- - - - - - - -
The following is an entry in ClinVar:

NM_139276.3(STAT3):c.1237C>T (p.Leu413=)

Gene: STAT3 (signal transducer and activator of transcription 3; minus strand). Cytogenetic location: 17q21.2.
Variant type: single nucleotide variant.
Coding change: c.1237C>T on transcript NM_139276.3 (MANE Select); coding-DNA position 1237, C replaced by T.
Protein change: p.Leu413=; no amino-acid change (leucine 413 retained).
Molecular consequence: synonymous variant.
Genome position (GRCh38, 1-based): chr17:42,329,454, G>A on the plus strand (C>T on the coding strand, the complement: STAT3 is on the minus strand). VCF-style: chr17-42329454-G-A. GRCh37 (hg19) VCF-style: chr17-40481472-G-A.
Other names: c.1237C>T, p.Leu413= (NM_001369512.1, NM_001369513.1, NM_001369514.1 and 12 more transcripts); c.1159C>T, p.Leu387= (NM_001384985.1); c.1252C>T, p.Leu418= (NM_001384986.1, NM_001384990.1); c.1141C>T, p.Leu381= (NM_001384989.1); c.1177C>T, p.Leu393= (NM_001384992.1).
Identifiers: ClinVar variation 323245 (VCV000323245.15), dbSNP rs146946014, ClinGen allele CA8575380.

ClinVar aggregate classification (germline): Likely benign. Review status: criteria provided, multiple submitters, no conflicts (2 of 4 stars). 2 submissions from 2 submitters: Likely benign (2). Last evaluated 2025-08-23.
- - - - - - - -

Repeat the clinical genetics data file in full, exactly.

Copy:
The following is an entry in ClinVar:

NM_139276.3(STAT3):c.1237C>T (p.Leu413=)

Gene: STAT3 (signal transducer and activator of transcription 3; minus strand). Cytogenetic location: 17q21.2.
Variant type: single nucleotide variant.
Coding change: c.1237C>T on transcript NM_139276.3 (MANE Select); coding-DNA position 1237, C replaced by T.
Protein change: p.Leu413=; no amino-acid change (leucine 413 retained).
Molecular consequence: synonymous variant.
Genome position (GRCh38, 1-based): chr17:42,329,454, G>A on the plus strand (C>T on the coding strand, the complement: STAT3 is on the minus strand). VCF-style: chr17-42329454-G-A. GRCh37 (hg19) VCF-style: chr17-40481472-G-A.
Other names: c.1237C>T, p.Leu413= (NM_001369512.1, NM_001369513.1, NM_001369514.1 and 12 more transcripts); c.1159C>T, p.Leu387= (NM_001384985.1); c.1252C>T, p.Leu418= (NM_001384986.1, NM_001384990.1); c.1141C>T, p.Leu381= (NM_001384989.1); c.1177C>T, p.Leu393= (NM_001384992.1).
Identifiers: ClinVar variation 323245 (VCV000323245.15), dbSNP rs146946014, ClinGen allele CA8575380.

ClinVar aggregate classification (germline): Likely benign. Review status: criteria provided, multiple submitters, no conflicts (2 of 4 stars). 2 submissions from 2 submitters: Likely benign (2). Last evaluated 2025-08-23.